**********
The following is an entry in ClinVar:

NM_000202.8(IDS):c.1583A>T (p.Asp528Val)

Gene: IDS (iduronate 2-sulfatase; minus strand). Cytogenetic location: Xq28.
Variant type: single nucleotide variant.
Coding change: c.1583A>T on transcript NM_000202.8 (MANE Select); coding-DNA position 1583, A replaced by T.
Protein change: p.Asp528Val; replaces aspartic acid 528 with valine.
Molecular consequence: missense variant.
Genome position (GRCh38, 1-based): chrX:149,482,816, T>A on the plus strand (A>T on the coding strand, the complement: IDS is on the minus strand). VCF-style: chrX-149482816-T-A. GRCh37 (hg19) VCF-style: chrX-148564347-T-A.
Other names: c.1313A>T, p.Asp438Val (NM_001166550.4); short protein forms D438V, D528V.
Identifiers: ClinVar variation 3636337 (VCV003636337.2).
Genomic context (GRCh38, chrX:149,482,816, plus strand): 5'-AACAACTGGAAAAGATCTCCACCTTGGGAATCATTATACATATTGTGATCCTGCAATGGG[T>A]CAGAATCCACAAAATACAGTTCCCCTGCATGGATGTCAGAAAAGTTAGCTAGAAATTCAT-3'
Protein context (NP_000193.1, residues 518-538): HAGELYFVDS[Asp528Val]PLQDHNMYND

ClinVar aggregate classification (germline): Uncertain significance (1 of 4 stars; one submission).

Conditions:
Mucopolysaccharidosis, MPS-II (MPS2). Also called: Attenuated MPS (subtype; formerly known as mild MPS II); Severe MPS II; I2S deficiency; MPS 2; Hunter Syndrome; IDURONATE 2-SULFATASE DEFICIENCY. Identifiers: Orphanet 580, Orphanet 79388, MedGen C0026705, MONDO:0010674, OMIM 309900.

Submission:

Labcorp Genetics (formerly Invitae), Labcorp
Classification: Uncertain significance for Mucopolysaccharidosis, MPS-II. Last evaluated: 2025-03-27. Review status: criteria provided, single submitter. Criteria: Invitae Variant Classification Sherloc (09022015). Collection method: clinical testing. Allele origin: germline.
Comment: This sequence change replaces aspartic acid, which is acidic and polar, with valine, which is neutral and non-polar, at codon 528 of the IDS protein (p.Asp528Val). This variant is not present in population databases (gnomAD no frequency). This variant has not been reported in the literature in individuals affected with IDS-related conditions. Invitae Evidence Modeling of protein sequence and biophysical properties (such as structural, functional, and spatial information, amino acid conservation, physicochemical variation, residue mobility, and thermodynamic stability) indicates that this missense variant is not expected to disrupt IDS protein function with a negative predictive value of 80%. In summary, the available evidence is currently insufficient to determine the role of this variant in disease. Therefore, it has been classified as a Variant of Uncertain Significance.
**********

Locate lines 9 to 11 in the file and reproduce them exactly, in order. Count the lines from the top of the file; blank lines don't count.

Other names: c.1313A>T, p.Asp438Val (NM_001166550.4); short protein forms D438V, D528V.
Identifiers: ClinVar variation 3636337 (VCV003636337.2).
Genomic context (GRCh38, chrX:149,482,816, plus strand): 5'-AACAACTGGAAAAGATCTCCACCTTGGGAATCATTATACATATTGTGATCCTGCAATGGG[T>A]CAGAATCCACAAAATACAGTTCCCCTGCATGGATGTCAGAAAAGTTAGCTAGAAATTCAT-3'